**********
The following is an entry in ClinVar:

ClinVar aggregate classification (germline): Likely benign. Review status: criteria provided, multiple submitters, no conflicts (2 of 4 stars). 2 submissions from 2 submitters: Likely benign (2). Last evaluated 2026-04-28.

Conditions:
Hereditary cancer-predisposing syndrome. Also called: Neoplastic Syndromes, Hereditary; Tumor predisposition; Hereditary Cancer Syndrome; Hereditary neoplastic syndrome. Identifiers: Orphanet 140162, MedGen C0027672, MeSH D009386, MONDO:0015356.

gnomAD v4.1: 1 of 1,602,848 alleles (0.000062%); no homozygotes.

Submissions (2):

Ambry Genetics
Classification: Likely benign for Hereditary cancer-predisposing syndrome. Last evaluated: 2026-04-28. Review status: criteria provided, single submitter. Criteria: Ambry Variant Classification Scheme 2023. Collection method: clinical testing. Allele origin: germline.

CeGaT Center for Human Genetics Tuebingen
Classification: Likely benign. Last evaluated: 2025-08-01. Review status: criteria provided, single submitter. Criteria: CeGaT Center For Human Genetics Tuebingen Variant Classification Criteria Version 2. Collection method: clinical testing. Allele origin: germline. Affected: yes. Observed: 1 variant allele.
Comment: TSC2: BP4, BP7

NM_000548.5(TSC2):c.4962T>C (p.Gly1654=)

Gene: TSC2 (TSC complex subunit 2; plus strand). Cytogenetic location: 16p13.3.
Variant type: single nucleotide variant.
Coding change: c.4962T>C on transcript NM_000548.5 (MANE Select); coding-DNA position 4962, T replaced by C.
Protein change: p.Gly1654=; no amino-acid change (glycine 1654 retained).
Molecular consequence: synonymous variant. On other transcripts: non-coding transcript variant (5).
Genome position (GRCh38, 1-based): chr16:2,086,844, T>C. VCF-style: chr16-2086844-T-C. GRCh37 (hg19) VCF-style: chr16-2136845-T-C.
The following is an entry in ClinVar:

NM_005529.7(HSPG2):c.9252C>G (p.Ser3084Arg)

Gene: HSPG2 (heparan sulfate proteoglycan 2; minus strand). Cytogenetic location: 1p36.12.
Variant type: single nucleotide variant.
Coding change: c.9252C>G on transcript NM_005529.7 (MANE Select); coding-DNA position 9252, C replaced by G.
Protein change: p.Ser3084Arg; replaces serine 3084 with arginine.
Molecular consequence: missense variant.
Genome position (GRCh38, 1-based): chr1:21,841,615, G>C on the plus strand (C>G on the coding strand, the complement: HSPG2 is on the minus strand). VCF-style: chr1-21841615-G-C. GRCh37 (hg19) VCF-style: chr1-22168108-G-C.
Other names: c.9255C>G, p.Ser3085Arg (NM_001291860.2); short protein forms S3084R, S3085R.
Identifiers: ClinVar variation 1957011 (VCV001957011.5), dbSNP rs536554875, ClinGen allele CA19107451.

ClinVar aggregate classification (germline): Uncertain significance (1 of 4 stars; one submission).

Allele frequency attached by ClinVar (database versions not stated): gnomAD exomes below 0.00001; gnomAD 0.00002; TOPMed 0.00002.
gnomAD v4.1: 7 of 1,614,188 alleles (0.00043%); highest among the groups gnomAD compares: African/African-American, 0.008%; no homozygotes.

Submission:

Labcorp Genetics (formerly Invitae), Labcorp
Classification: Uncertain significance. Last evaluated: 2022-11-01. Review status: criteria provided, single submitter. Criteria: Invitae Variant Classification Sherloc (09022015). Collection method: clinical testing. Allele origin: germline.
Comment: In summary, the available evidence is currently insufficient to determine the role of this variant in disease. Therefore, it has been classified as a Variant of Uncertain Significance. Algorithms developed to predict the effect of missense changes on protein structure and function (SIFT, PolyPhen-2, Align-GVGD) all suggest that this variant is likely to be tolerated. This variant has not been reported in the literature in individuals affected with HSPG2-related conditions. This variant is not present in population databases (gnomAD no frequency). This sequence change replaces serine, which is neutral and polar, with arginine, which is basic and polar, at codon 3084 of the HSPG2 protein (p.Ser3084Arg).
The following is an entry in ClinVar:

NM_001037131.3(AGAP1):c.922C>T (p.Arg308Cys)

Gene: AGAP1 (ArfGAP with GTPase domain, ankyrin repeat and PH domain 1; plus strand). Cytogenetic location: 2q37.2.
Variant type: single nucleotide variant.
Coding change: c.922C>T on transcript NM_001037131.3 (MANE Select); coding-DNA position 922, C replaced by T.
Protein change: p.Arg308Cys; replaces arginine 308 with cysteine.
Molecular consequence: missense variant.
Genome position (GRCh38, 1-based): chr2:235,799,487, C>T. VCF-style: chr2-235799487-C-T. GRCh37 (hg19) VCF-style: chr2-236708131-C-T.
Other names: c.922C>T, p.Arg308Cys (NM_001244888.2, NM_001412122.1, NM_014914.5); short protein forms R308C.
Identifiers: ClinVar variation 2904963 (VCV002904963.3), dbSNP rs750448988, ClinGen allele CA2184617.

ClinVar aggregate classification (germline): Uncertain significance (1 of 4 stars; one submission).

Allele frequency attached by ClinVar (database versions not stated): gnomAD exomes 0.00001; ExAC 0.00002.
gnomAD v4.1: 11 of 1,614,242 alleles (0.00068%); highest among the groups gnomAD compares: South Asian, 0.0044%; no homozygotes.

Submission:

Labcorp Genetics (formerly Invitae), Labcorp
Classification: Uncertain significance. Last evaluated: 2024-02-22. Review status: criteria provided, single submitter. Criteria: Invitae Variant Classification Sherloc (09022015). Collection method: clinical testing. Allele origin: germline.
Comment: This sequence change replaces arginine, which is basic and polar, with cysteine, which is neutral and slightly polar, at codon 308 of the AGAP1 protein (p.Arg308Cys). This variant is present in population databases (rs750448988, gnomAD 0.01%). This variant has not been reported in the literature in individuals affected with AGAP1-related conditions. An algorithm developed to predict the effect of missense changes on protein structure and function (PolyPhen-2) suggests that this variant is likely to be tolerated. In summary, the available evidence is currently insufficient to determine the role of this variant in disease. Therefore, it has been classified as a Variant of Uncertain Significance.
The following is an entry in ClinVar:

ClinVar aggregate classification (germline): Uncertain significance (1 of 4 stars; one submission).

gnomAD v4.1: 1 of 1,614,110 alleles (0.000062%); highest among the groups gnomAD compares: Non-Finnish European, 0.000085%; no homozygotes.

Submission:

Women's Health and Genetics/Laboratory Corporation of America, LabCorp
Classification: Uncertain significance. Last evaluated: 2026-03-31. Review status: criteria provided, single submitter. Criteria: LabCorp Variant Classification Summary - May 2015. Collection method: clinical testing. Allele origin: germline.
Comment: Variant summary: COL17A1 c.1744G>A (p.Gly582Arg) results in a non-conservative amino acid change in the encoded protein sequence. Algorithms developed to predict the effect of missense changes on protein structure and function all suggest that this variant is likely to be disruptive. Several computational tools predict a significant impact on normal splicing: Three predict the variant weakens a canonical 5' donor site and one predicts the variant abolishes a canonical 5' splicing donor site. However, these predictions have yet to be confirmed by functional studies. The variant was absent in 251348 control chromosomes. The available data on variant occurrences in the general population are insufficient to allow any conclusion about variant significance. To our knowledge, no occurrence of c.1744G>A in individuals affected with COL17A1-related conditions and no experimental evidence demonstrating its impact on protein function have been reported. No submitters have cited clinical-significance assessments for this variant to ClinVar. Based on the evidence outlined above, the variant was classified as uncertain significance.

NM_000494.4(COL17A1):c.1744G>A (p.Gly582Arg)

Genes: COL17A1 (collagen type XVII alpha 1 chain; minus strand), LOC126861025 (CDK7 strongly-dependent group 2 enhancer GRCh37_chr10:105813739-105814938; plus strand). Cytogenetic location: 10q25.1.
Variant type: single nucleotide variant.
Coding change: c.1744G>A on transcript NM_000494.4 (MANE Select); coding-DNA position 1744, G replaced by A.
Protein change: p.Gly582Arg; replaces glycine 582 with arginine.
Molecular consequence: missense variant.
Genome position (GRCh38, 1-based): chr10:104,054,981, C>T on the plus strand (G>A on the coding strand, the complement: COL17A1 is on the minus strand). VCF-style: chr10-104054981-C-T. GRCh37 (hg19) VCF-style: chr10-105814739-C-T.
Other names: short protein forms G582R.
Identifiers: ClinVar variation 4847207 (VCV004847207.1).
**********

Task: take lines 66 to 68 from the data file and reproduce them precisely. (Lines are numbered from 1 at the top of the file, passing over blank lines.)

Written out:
Genome position (GRCh38, 1-based): chr10:104,054,981, C>T on the plus strand (G>A on the coding strand, the complement: COL17A1 is on the minus strand). VCF-style: chr10-104054981-C-T. GRCh37 (hg19) VCF-style: chr10-105814739-C-T.
Other names: short protein forms G582R.
Identifiers: ClinVar variation 4847207 (VCV004847207.1).